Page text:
Plasticity in the Brainstem

Brainstem nuclei receive inputs from higher cortical regions and other brainstem regions and project to the spinal cord, thus playing key roles in motor function before and after SCI. Plasticity of brainstem projections to the spinal cord are well characterized and important for recovery after SCI (e.g., rubrospinal tract (RST), reticulospinal tract (RtST), Raphe), thus it seems likely that connectivity within the brainstem also changes. This has recently been shown by Zorner et al. (2014), who found that following a unilateral spinal cord hemisection, gigantocellular reticular nuclei contralateral to the SCI receive new inputs from the mesencephalic locomotor region ipsilateral to the SCI, resulting in new connections that bypass the injury. In 2018, a study by Asboth and colleagues characterized a cortico-reticulo-spinal circuit that emerges after SCI, highlighting the importance of new brainstem connections in mediating recovery. Cortico-red nucleus changes have also been shown in several studies (Lawrence & Kuypers, 1968; Tsukahara et al., 1982; Z’Graggen et al., 2000).

Cortical Plasticity

Following SCI, neurons in the brain lose connections to their targets in the spinal cord. In the most dramatic scenario, some cortical neurons could be cut off from all their targets, rendering them obsolete. To become part of a neural network, these neurons must form new connections, which can be accomplished by forming new synapses to alternate targets within the cortex. This is well reflected in findings of changes in cortical maps following SCI in rodents (Girgis et al., 2007; Krajacic et al., 2010; Martinez et al., 2010), primates (Jain, Catania, & Kaas, 1997; Nishimura & Isa, 2012; Wall, Xu, & Wang, 2002), and humans (Bruehlmeier et al., 1998; Kaas et al., 2008; Moore et al., 2000; Wall et al., 2002). These changes in cortical networks are largely due to neurons that formerly innervated one part of the body (e.g., hind limbs) making new connections with areas that control other parts of the body (e.g., forelimb, back, or whiskers; Fouad et al., 2001; Girgis et al., 2007). Cortical remapping after SCI has even been linked to changes in the expression of plasticity-associated genes in rodents (Fouad et al., 2001; Girgis et al., 2007; Martinez et al., 2010), primates (Higo et al., 2009, 2018), and humans (Freund, Rothwell, Craggs, Thompson, & Bestmann, 2011; Freund, Weiskopf, et al., 2011; Green, Sora, Bialy, Ricamato, & Thatcher, 1998).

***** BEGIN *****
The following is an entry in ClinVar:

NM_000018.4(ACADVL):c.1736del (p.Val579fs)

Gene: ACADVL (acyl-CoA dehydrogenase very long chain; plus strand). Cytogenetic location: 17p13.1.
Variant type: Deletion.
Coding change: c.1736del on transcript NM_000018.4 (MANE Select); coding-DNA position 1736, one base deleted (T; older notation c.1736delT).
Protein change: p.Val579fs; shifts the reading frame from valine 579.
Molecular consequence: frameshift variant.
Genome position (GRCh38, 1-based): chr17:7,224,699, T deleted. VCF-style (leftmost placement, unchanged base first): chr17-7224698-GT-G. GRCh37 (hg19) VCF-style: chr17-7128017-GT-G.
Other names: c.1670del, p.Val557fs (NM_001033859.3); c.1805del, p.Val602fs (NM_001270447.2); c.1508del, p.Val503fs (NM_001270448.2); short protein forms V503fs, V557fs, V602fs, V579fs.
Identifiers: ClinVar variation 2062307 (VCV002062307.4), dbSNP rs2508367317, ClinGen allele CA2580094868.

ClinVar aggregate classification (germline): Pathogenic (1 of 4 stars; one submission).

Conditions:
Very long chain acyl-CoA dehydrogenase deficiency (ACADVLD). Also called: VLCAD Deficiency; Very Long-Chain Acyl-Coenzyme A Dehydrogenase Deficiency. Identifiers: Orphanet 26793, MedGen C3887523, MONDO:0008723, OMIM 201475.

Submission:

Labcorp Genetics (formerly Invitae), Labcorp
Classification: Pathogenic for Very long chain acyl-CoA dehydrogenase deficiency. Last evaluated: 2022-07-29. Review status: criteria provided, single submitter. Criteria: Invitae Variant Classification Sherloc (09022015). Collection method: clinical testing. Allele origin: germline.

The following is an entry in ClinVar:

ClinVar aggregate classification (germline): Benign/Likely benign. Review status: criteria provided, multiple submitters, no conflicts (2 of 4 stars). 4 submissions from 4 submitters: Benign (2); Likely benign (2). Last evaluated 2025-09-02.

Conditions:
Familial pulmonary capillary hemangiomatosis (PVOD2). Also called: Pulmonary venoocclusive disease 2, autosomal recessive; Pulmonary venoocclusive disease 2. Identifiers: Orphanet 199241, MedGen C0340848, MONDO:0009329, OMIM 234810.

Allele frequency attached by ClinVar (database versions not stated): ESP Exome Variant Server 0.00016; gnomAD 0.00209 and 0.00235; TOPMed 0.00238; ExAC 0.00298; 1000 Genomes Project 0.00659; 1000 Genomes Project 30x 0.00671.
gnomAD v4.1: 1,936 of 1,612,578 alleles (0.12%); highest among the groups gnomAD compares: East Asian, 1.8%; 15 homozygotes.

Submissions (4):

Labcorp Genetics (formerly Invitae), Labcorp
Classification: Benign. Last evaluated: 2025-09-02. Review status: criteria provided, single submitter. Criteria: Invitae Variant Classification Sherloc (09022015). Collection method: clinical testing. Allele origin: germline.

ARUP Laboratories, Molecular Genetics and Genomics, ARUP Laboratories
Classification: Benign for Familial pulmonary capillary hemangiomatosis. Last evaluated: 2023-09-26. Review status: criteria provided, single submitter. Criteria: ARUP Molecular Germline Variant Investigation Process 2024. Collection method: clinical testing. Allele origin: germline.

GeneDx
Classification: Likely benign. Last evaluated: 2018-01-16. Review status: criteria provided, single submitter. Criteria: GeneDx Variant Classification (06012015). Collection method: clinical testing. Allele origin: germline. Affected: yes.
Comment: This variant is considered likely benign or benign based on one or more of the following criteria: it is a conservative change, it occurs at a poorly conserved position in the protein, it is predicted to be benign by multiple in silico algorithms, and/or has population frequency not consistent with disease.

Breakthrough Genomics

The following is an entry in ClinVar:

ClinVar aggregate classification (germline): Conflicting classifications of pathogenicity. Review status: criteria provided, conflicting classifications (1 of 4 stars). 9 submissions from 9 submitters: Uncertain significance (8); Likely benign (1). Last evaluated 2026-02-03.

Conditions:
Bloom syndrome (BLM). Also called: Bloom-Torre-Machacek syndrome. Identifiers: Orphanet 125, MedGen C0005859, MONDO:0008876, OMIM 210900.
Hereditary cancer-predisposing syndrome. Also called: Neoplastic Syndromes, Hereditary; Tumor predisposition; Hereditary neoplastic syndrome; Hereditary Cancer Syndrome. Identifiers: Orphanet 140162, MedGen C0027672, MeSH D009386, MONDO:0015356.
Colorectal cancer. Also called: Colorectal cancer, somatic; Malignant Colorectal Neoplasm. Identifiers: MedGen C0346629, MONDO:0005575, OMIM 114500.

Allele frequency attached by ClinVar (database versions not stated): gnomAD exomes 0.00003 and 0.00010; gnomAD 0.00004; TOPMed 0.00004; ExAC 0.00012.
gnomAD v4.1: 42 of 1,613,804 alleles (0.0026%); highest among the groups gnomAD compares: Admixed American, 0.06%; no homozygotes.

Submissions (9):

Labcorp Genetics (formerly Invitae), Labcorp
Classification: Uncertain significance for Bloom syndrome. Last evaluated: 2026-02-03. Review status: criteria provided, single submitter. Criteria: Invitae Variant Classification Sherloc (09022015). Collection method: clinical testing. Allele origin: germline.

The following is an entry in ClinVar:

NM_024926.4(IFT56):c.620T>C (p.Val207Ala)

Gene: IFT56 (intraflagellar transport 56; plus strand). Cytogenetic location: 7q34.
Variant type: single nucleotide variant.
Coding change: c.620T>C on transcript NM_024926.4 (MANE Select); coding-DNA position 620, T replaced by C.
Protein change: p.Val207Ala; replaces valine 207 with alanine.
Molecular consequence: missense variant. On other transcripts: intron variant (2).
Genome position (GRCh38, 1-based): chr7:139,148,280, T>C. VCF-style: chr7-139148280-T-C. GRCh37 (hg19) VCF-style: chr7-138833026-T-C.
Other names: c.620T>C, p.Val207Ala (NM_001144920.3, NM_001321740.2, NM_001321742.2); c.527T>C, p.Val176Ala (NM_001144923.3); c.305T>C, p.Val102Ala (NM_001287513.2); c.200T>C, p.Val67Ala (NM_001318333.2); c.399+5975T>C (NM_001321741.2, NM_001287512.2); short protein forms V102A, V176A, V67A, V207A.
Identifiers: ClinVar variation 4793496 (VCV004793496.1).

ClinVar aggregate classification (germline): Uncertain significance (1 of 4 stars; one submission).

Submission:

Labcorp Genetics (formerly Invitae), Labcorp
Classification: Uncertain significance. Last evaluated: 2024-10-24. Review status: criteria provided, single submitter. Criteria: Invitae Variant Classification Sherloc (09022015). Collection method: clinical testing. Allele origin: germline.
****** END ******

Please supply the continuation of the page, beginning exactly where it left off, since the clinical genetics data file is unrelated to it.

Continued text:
Factors Influencing Plasticity and Recovery

Lesion Severity and the Limitations of Plasticity